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New York Postal Zip Code List


Description of New York, US

The most populous city in the United States is New York, also known as New York City (NYC) to differentiate it from the state of New York. New York Metropolis is also the most densely inhabited large city in the United States, with a population of 8,804,190 spread across 300.46 square miles (778.2 km2) in 2020. The city is the hub of the New York metropolitan region, the largest metropolitan area in the world by urban area, and is located near the southernmost tip of the state of New York. New York is one of the world's most populated megacities, with approximately 20,1 million residents in its metropolitan statistical area and 23.5 million in its combined statistical area as of the year 2020. New York City is a global cultural, financial, and media hub that has a substantial impact on business, entertainment, research, technology, education, politics, tourism, eating, art, fashion, and sports. It is the world's most photographed city. New York, which houses the headquarters of the United Nations, is an important center for international diplomacy, an established safe haven for global financiers, and is sometimes referred to as the world's capital.

Located atop one of the world's largest natural ports, with water covering 36.4% of its surface area, New York City consists of five boroughs, each of which corresponds to a county in the state of New York. When local governments were combined into a single municipal entity in 1898, Brooklyn (Kings County), Queens (Queens County), Manhattan (New York County), the Bronx (Bronx County), and Staten Island (Richmond County) were formed. The city and its surrounding metropolitan region serve as the principal entry point for legal immigration to the United States. Up to 800 languages are spoken in New York, making it the city with the greatest linguistic diversity in the world. In 2016, New York City has the greatest foreign-born population of any city in the world, with more than 3,2 million residents born outside the United States. As of 2018, it is projected that the New York metropolitan area generates a gross metropolitan product (GMP) of about $1.8 trillion, making it the largest metropolitan economy in the United States. If the metropolitan area of New York were a sovereign state, it would have the world's eighth-largest GDP. New York is the city with the highest concentration of billionaires in the world.

In approximately 1624, Dutch colonists established a trading center on the southern tip of Manhattan Island, from which New York City sprang. In 1626, the community was dubbed New Amsterdam (Dutch: Nieuw Amsterdam), and in 1653, it was incorporated as a city. The city was nicknamed New York after King Charles II of England awarded the lands to his brother, the Duke of York, in 1664, when it came under English administration. The city was reclaimed by the Dutch in July 1673 and renamed New Orange for one year and three months; since November 1674, it has been consistently known as New York. New York Metropolis was the nation's capital from 1785 to 1790, and it has been the nation's largest city since 1790. In the late 19th and early 20th centuries, the Statue of Liberty met millions of immigrants as they arrived in the United States by ship. It is a symbol of the United States and its principles of liberty and peace. New York has grown in the 21st century as a global hub of innovation, business, and environmental sustainability, as well as a symbol of liberty and cultural diversity. In 2019, almost 30,000 individuals from 48 locations throughout the world voted New York the greatest city in the world, citing its cultural diversity.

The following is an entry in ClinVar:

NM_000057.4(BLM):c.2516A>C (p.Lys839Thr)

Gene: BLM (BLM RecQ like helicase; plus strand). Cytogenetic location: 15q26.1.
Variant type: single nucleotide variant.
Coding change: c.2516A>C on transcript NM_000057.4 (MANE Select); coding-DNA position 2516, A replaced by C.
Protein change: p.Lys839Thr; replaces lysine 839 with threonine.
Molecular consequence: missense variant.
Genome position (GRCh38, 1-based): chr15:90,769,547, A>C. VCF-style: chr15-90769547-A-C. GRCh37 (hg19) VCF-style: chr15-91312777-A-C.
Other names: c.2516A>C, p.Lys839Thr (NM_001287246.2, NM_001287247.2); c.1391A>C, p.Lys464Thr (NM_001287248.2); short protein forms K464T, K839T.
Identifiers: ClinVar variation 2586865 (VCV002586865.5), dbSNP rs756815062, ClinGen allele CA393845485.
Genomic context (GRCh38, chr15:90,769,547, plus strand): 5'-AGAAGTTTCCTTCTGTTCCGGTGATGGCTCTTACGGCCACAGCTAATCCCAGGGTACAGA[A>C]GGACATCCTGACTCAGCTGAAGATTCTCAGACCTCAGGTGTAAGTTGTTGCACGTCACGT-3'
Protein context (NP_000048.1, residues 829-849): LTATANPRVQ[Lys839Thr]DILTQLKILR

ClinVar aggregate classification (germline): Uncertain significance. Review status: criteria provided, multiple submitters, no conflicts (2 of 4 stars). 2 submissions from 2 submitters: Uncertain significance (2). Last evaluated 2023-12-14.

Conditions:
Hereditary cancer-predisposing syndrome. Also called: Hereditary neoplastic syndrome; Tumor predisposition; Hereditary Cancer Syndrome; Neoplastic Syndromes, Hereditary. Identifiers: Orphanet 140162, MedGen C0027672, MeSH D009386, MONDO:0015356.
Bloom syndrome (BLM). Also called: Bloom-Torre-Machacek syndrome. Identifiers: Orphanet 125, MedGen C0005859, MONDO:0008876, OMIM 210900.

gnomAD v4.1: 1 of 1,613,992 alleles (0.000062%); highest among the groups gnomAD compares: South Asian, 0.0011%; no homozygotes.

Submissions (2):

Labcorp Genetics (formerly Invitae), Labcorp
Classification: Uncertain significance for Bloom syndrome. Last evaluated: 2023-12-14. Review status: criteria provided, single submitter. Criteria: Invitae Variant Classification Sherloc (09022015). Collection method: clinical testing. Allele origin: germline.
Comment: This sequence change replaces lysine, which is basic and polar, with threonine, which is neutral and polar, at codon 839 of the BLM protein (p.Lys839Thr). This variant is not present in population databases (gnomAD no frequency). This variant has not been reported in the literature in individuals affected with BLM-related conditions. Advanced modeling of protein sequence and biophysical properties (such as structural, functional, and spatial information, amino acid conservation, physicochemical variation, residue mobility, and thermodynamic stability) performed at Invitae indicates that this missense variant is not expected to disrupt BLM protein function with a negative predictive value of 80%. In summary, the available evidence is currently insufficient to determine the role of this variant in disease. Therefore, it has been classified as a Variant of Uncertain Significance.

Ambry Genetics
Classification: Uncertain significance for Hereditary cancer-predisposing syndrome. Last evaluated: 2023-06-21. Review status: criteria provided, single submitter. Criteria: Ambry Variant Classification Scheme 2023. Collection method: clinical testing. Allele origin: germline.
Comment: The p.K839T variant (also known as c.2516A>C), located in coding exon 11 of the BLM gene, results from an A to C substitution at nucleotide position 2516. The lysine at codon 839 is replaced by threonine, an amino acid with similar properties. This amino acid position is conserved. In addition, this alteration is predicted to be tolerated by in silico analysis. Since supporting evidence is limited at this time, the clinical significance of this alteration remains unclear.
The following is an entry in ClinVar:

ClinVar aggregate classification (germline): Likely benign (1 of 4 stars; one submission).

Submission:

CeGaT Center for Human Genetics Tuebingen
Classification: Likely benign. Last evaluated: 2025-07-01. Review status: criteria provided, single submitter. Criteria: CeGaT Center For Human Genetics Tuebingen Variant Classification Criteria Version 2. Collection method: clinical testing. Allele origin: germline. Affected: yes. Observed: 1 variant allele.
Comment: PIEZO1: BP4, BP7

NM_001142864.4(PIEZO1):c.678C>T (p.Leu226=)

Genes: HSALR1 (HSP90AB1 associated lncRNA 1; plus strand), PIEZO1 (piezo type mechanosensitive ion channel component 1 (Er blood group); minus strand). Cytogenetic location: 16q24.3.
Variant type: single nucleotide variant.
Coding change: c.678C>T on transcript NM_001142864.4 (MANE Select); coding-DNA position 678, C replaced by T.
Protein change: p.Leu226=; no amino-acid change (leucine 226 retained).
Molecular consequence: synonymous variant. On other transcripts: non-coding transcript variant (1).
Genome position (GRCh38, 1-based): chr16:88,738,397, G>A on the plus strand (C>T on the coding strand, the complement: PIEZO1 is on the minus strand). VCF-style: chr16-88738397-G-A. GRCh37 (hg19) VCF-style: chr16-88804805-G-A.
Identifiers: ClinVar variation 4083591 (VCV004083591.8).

In 2013, three of New York City's districts and monuments were among the 10 most visited tourist sites in the world. In 2019, a record number of 66.6 million tourists visited New York City. Times Square is the brightly lit center of the Broadway Theater District, one of the busiest pedestrian crossroads in the world, and a significant entertainment hub in the world. Many of the city's landmarks, buildings, and parks are well-known worldwide, as is the city's rapid pace, which gave rise to the name "New York minute." The Empire State Building has become the international benchmark for describing the height and length of comparable buildings. The Manhattan housing market is one of the most expensive in the world. With 472 passenger train stations, the New York City Subway is the biggest single-operator rapid transit system in the world and contributes to the moniker "The City That Never Sleeps." The city has approximately 120 colleges and institutions, including Columbia University, New York University, and the largest urban public university system in the United States, City University of New York. New York City is home to the world's two largest stock exchanges by total market capitalization, the New York Stock Exchange and Nasdaq, which are located in the Financial District of Lower Manhattan and are anchored by Wall Street.